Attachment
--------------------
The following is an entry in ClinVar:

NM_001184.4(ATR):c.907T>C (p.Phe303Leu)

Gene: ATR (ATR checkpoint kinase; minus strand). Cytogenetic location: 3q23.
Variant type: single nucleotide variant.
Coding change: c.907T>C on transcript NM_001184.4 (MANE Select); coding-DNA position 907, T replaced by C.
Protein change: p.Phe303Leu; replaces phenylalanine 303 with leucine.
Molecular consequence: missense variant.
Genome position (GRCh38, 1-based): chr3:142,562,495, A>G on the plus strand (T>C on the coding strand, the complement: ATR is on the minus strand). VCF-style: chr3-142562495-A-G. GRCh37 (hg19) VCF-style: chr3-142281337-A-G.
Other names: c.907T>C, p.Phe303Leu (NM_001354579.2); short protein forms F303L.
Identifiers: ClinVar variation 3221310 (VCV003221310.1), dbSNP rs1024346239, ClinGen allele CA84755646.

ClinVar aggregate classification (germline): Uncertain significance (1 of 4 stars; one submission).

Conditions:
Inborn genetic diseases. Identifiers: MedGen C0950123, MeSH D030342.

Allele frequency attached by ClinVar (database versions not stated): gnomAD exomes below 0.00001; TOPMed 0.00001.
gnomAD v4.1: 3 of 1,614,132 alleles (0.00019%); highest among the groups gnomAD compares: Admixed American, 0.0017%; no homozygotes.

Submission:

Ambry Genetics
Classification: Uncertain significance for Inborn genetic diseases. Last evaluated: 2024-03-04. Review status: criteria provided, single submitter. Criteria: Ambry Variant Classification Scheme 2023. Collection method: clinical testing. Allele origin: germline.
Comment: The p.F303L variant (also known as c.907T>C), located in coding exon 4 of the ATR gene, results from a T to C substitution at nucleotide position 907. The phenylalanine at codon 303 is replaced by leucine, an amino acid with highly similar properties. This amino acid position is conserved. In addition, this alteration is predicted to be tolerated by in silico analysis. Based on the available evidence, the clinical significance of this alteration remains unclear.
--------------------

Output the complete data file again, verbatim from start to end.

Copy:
The following is an entry in ClinVar:

NM_001184.4(ATR):c.907T>C (p.Phe303Leu)

Gene: ATR (ATR checkpoint kinase; minus strand). Cytogenetic location: 3q23.
Variant type: single nucleotide variant.
Coding change: c.907T>C on transcript NM_001184.4 (MANE Select); coding-DNA position 907, T replaced by C.
Protein change: p.Phe303Leu; replaces phenylalanine 303 with leucine.
Molecular consequence: missense variant.
Genome position (GRCh38, 1-based): chr3:142,562,495, A>G on the plus strand (T>C on the coding strand, the complement: ATR is on the minus strand). VCF-style: chr3-142562495-A-G. GRCh37 (hg19) VCF-style: chr3-142281337-A-G.
Other names: c.907T>C, p.Phe303Leu (NM_001354579.2); short protein forms F303L.
Identifiers: ClinVar variation 3221310 (VCV003221310.1), dbSNP rs1024346239, ClinGen allele CA84755646.

ClinVar aggregate classification (germline): Uncertain significance (1 of 4 stars; one submission).

Conditions:
Inborn genetic diseases. Identifiers: MedGen C0950123, MeSH D030342.

Allele frequency attached by ClinVar (database versions not stated): gnomAD exomes below 0.00001; TOPMed 0.00001.
gnomAD v4.1: 3 of 1,614,132 alleles (0.00019%); highest among the groups gnomAD compares: Admixed American, 0.0017%; no homozygotes.

Submission:

Ambry Genetics
Classification: Uncertain significance for Inborn genetic diseases. Last evaluated: 2024-03-04. Review status: criteria provided, single submitter. Criteria: Ambry Variant Classification Scheme 2023. Collection method: clinical testing. Allele origin: germline.
Comment: The p.F303L variant (also known as c.907T>C), located in coding exon 4 of the ATR gene, results from a T to C substitution at nucleotide position 907. The phenylalanine at codon 303 is replaced by leucine, an amino acid with highly similar properties. This amino acid position is conserved. In addition, this alteration is predicted to be tolerated by in silico analysis. Based on the available evidence, the clinical significance of this alteration remains unclear.